NFC North News and Notes: Jun. 26

Is there a fresh attitude in the Motor City? How are the Packers feeling about their new 3-4 scheme on defense so far? Will we know definitively whether or not Brett Favre plans to come out of retirement and sign with the Vikings? Get the Inside Slant from the NFL experts at

Detroit Lions

Before the Lions wrapped up their offseason program with a mandatory minicamp in late June, head coach Jim Schwartz made a point in a team meeting.

"Patience is no longer a virtue," Schwartz said. "Indoctrination is over."

The Lions have made major changes since suffering the NFL's first 0-16 season.

They replaced Rod Marinelli with Schwartz, and Schwartz installed a new staff, a new philosophy and new systems on both sides of the ball.

They overhauled the roster and used every avenue to do it, from signing free agents, to making trades, to drafting quarterback Matthew Stafford first overall, to making several waiver claims.

From the start of the offseason conditioning program in March to the end of organized team activities in June, Schwartz was more concerned with teaching and learning than performance and evaluation.

But by the final minicamp, he felt the players were in shape and knew what they needed to know to execute.

"We need to get past it now," Schwartz said. "We need to start seeing results on the field."

The Lions haven't had results on the field in a long time. They haven't made the playoffs since 1999. They haven't had a winning season since 2000. They are 31-97 since 2001.

It might be tougher for the Lions to have the usual offseason optimism. But apparently there has been enough turnover that belief is starting to rebuild in the organization.

Owner William Clay Ford Sr. gave a rare interview after a minicamp practice and said he liked what he saw.

"The thing I liked really was the player's attitude," Ford said. "I mean, they're going at it like, you know, we can win, which is great.

"The past is history. Forget about that, and let's just keep our eye on the ball and what's up front, and they're doing that. That would be hard to do for some of the veterans who have been around here, but overall, I'd say it was very good."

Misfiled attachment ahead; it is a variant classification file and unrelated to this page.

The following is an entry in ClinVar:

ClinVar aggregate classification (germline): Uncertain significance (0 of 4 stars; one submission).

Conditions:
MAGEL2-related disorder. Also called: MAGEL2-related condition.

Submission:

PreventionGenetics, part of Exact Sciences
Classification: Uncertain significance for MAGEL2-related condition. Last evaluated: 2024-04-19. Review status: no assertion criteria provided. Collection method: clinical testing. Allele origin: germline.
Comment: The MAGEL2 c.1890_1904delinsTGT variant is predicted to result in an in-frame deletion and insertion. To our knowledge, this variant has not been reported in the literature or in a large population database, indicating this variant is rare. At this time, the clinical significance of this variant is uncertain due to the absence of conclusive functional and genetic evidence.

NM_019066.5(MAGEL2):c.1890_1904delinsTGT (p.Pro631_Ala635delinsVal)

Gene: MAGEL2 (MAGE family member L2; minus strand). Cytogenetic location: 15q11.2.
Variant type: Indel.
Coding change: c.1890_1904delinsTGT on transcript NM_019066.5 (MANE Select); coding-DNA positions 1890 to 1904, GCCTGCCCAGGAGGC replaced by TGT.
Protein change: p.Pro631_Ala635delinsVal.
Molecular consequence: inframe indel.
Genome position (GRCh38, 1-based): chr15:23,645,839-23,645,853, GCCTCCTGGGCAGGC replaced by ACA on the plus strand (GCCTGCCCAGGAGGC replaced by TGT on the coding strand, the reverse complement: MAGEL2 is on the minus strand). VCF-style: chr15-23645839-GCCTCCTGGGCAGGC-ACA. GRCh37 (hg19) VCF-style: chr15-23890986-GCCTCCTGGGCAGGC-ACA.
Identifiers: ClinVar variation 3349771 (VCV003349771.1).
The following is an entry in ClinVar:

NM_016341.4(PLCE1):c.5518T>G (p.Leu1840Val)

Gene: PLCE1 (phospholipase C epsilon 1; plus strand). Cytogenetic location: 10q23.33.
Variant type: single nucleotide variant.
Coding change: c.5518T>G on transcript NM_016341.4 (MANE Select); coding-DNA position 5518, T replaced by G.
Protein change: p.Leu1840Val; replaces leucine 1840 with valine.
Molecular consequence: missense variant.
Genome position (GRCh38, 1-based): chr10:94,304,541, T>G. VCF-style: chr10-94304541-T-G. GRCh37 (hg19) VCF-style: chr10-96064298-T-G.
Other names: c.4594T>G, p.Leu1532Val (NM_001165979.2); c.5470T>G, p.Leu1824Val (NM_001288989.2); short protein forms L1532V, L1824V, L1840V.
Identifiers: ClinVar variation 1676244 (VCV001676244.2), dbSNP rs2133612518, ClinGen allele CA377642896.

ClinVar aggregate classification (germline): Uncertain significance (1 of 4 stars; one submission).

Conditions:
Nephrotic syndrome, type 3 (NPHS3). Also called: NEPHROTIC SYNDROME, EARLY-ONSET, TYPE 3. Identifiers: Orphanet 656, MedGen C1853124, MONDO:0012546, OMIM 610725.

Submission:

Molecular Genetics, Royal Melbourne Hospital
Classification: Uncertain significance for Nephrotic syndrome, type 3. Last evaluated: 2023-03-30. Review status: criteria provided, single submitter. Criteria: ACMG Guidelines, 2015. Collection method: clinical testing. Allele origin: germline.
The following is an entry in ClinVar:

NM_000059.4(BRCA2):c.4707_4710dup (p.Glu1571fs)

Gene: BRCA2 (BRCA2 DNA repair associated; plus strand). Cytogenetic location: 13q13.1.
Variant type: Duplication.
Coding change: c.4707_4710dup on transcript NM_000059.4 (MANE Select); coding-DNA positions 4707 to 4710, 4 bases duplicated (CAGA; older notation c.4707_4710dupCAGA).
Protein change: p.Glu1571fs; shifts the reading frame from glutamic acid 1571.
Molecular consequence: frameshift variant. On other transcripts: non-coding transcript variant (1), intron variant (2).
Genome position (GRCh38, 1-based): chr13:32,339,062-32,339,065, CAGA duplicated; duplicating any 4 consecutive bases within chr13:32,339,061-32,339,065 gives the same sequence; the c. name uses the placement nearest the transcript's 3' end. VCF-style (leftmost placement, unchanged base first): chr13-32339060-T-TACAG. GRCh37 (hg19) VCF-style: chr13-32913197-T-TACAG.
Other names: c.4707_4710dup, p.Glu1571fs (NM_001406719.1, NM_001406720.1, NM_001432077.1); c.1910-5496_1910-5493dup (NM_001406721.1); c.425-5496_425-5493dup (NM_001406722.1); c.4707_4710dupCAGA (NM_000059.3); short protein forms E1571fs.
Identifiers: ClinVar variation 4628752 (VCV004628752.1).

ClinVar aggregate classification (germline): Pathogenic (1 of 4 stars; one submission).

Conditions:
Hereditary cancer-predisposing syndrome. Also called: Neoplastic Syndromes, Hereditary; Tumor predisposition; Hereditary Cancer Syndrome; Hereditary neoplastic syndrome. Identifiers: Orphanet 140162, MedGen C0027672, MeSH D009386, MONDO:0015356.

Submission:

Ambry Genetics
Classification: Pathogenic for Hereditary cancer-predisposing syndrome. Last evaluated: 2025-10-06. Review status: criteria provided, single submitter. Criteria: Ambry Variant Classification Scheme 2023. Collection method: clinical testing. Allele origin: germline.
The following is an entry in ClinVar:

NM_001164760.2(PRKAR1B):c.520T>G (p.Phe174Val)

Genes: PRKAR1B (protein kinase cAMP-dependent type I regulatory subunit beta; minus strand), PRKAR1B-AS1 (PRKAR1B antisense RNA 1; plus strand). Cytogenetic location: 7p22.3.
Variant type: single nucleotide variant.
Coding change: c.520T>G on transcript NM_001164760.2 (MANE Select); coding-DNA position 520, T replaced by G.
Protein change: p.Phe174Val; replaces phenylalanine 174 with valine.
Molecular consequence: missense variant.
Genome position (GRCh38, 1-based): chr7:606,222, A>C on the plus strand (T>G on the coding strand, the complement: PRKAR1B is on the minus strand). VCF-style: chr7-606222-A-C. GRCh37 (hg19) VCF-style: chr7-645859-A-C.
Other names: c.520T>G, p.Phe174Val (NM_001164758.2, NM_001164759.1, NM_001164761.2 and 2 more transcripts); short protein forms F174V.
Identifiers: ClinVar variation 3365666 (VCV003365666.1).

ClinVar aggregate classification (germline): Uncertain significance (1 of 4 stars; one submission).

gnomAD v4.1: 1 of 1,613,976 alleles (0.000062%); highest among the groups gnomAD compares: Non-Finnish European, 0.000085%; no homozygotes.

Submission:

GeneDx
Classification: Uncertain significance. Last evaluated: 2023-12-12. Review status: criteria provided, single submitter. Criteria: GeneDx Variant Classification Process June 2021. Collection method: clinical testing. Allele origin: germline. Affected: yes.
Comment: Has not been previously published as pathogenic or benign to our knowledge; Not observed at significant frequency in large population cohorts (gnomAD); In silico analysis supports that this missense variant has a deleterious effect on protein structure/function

Green Bay Packers

Veteran nose tackle Ryan Pickett had a retort this spring for those who believe the Packers' defense will be in for a season of growing pains as it makes the switch from a 4-3 scheme to a 3-4 system.

"Honestly, I think we're going to come out and execute the defense well," Pickett said. "Of course, the longer you play [in the scheme], the better you get, but I think we're going to shock people on how good we play it this year."

With the soap opera that played out last summer with former quarterback Brett Favre long behind them, the offseason focus for the Packers was squarely on the big change in defensive philosophy.

Head coach Mike McCarthy overhauled the coaching staff on that side of the ball, bringing in 3-4 guru Dom Capers as defensive coordinator, and the installations were made in May and June during organized team activities.

"I think it works for us," linebacker Nick Barnett said. "As far as personnel, I think that we fit it pretty good. Teams will have a little bit of trouble preparing for us, I think."

Still, the conversion to the new defense hasn't been smooth.

Capers didn't have his entire projected starting lineup to work with for most of the offseason. Barnett, hard-hitting safety Atari Bigby and versatile lineman Cullen Jenkins were on the mend from season-ending injuries last year. Pro Bowl safety Nick Collins skipped the majority of the workouts, apparently to protest the absence of a contract extension.

Meanwhile, judging by his reluctance to speak publicly, Pro Bowl defensive end Aaron Kampman had reservations about being moved to outside linebacker, where he will be standing up and dropping into coverage on occasion.

Minnesota Vikings

The Vikings have had a relatively quiet offseason when it comes to player procurement of veteran free agents, but that could all change very soon.

Brett Favre is expected to announce before training camp that he is going to end his second retirement to play for the Vikings in 2009.

Favre underwent arthroscopic surgery on a partially torn biceps tendon in his throwing (right) arm in late May. The only sticking point is whether he feels the arm is strong enough for him to play.

Vikings head coach Brad Childress said recently on a Twin Cities radio station that Favre's arm was "pain free" and that the only issues were the endurance and stamina of the arm.

Favre's addition would help solidify the one position that many felt was a question mark for the Vikings. The expectation had been that Tarvaris Jackson and Sage Rosenfels, who was acquired in late February from Houston for a fourth-round pick, would compete for the starting job but neither of them was considered a sure bet to have success.

Of course, the same thing could apply for Favre.

The biggest issue for him will be staying healthy. He will turn 40 years old on Oct. 10 and, despite his iron-man abilities, age certainly could begin to catch up to him. That happened last season when Favre was ineffective late in the season with the Jets after he hurt his arm.

Favre stands to lead a Vikings offense that added a key part by selecting Florida wide receiver Percy Harvin in the first round of the April draft. Harvin joins a unit that includes big-play receiver Bernard Berrian, emerging tight end Visanthe Shiancoe and Pro Bowl running back Adrian Peterson.

All of these pieces mean the pressure will be on Childress to not only repeat as NFC North champions but also get his team deep into the playoffs. The Vikings lost in the first round to Philadelphia last season. Childress is entering the fourth year of a five-year contract, and there have been no known talks of an extension to this point.

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